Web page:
Residents upset over development plans
SOUTH POINT — A local businessman’s plans to convert the former South Point Elementary School into professional offices has been put on hold, for now, due to resident opposition.
Health Management Nursing Services CEO Joe Freeman said the company will instead begin its overhaul of the building by converting a large wing of it into four two-bedroom condominiums for senior citizens.
The company bought the former school earlier this year from the South Point Board of Education for $395,000 and plans to spend approximately $1 million on renovations to the property, currently valued at more than $1.4 million.
Freeman said he would still like to convert part of it to professional office suites — eventually moving his business offices there — but cannot do so unless he wins approval from adjacent property owners.
Under the Village of South Point’s zoning ordinance, Freeman must get signatures from 60 percent of adjacent property owners to house professional and medical offices at the building, which is located at 501 Washington St. in a residential neighborhood. Freeman said he needs 10 signatures to secure the variance.
So far he has nine.
The remaining property owners have refused to sign the petition and a group of residents has begun campaigning against the project.
Last week, nearly a dozen residents attended a council meeting to voice their concerns about the project. They also pressed officials for ways to stop Freeman from converting the building into office spaces. Village Administrator Pat Leighty told residents there is nothing the village can do to stop the renovation work but that it can prevent occupancy for a use that is not allowed under the ordinance.
Many residents, all of whom refused to give their names after the meeting, said they are concerned the commercial project will adversely affect their residential property values.
They implored the council to update its zoning ordinances to remove language that allows a range of other businesses to be located in residential areas without a variance including hotels and boarding houses, hospitals and nursing homes, and government offices.
South Point council members voted unanimously to schedule a work session to take a look at the ordinance, with the intention of changing it but ,as of Friday, had not set a date for a meeting.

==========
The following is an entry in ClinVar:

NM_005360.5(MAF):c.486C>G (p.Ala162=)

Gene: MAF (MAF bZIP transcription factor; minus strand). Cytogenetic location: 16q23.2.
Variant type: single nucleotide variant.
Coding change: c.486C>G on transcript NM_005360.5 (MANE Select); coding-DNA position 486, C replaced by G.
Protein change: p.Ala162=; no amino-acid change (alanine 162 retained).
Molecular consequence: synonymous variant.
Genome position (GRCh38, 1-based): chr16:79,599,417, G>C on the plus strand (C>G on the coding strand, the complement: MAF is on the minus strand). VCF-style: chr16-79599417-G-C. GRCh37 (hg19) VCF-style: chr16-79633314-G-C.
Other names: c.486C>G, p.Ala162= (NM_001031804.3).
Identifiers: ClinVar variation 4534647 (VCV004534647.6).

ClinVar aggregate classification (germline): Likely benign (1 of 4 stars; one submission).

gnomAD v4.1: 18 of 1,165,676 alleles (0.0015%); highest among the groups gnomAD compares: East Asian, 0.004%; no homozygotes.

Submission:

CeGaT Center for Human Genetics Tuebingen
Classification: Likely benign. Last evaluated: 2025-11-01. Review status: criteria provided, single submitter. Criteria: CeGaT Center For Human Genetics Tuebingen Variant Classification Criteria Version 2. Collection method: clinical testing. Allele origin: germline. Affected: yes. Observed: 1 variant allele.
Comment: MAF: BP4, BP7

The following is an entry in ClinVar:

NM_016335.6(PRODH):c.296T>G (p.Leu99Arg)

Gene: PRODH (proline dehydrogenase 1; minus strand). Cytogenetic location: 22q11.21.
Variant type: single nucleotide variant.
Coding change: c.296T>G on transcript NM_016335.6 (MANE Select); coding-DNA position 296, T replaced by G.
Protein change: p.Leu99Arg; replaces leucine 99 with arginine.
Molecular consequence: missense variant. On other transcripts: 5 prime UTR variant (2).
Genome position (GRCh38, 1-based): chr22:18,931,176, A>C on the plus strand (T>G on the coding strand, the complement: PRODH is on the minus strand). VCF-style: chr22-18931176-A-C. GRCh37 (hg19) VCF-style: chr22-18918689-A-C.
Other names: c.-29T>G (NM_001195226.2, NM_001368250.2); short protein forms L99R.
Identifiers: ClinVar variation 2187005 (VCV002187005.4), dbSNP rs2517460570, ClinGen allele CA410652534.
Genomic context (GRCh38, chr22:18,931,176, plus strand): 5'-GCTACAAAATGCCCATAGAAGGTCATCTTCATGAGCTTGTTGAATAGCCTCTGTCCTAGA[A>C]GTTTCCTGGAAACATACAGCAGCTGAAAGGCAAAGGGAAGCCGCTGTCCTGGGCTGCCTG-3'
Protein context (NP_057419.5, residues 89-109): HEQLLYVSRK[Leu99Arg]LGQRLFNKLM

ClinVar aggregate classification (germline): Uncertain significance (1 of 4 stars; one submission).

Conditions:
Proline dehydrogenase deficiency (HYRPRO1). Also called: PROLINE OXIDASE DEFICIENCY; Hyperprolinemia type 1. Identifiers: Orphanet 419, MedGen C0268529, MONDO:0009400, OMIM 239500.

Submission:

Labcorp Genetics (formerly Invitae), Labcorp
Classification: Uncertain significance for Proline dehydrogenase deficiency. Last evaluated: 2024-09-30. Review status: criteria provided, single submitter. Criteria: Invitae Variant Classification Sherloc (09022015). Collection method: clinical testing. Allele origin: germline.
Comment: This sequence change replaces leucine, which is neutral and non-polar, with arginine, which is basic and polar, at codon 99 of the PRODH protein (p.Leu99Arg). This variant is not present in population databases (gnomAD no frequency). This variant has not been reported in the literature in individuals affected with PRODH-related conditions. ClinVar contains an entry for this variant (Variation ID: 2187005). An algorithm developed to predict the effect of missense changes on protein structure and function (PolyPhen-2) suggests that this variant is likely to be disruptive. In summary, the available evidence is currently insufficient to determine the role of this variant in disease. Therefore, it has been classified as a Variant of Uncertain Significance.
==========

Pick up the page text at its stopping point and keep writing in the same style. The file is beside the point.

But Mayor Ron West and Freeman have both said they are certain any changes to the ordinance would come too late to affect what Freeman could do with his property.
West and Leighty both said they have tried to remain neutral in the dispute.
Both agreed, however, that the zoning ordinance needs updating.
The ordinance was last amended in the mid-90s when provisions barring adult entertainment establishments were barred — but the heart of the legislation was adapted in the mid 80s and contains out of date terminology.
Freeman said he has been shocked by residents’ opposition.
“I didn’t think I would have so much push back from the community when you go to create jobs,” he said, adding he had been talking to a number of out-of-town businesses who were interested in moving their offices to the building including an accounting firm and an engineering firm.
“(The school) had 200 or 300 people in that building for 20 years and my plans would have put maybe 50 people in the building,” he said.
Shortly after purchasing the property in July, Freeman wrote a letter to residents of the surrounding neighborhood introducing himself and announcing his plans. He also invited them to attend a company picnic.
“It is our intention to provide jobs and services in consideration of the local residents,” Freeman wrote in the letter. He stated that a majority of employees would work between 8 a.m. and 8 p.m. and that in the future he hoped to “bring in a road from The Point into the rear of the property so we can be even less invasive to you.”
A new road could also serve the Tri-State Bible College, according to Bill Dingus, director of the Lawrence Economic Development Corp.
“I had always felt that we needed to build a road in from Collins Avenue to over there, and let them become much more of a part of the business community rather than residential,” Dingus said, adding it could be designed so that traffic on the new road would not get into the neighborhoods from it.
For now, however, it remains on the drawing board.
“It never got to the planning stage,” said Dingus, “The only way that road could be built is if we were creating jobs.”